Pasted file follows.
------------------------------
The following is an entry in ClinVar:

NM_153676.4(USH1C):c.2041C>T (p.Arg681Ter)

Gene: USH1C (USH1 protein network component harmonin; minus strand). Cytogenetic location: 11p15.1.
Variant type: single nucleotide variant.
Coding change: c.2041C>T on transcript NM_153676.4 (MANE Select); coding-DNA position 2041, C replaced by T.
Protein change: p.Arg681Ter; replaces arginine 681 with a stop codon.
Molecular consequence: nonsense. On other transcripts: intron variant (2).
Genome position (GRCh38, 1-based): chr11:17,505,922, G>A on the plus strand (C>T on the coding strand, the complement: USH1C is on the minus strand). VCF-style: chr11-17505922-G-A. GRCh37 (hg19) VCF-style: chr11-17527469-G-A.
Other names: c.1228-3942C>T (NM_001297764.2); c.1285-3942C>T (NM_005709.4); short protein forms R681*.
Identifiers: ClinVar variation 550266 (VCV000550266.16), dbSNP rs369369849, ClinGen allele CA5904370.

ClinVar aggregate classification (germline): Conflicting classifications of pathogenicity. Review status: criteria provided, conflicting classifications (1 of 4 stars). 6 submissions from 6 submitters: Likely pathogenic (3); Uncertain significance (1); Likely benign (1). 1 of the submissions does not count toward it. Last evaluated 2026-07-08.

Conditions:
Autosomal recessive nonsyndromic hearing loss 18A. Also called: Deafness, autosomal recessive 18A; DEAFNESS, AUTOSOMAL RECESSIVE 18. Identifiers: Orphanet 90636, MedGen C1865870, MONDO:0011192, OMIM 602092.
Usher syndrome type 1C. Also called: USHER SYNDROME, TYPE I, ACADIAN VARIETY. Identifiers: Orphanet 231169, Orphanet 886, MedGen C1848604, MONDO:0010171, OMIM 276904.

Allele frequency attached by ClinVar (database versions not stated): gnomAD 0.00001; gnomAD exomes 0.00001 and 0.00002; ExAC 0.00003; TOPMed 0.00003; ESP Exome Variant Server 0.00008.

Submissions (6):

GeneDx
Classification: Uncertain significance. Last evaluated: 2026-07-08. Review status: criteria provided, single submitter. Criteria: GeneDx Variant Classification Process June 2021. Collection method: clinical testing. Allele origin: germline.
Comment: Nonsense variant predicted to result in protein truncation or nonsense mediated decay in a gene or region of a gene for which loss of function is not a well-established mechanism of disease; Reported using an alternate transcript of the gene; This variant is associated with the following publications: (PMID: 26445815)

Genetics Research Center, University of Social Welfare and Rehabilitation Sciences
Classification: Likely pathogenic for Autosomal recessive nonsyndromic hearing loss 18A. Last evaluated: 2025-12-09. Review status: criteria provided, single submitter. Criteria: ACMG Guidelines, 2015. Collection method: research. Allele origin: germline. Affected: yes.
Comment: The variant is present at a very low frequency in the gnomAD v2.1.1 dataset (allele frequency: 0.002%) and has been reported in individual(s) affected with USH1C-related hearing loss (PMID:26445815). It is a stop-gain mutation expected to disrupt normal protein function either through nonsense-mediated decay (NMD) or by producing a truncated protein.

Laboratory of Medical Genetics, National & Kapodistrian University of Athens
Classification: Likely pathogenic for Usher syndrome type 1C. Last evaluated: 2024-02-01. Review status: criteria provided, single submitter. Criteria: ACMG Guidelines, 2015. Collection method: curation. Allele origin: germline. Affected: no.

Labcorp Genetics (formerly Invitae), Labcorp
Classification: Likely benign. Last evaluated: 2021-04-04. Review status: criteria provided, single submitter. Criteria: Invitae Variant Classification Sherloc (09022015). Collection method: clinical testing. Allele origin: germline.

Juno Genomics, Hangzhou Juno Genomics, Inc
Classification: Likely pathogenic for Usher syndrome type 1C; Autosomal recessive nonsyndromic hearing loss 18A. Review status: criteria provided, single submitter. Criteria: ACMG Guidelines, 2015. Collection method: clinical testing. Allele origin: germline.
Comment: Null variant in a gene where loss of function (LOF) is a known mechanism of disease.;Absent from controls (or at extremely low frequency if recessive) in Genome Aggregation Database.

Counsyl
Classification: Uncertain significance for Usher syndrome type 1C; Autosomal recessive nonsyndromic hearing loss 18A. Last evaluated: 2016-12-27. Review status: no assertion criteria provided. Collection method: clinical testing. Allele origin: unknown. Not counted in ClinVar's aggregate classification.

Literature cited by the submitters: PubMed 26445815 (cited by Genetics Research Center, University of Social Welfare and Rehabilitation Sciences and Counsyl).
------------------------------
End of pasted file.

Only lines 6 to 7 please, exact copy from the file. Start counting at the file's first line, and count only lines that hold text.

Protein change: p.Arg681Ter; replaces arginine 681 with a stop codon.
Molecular consequence: nonsense. On other transcripts: intron variant (2).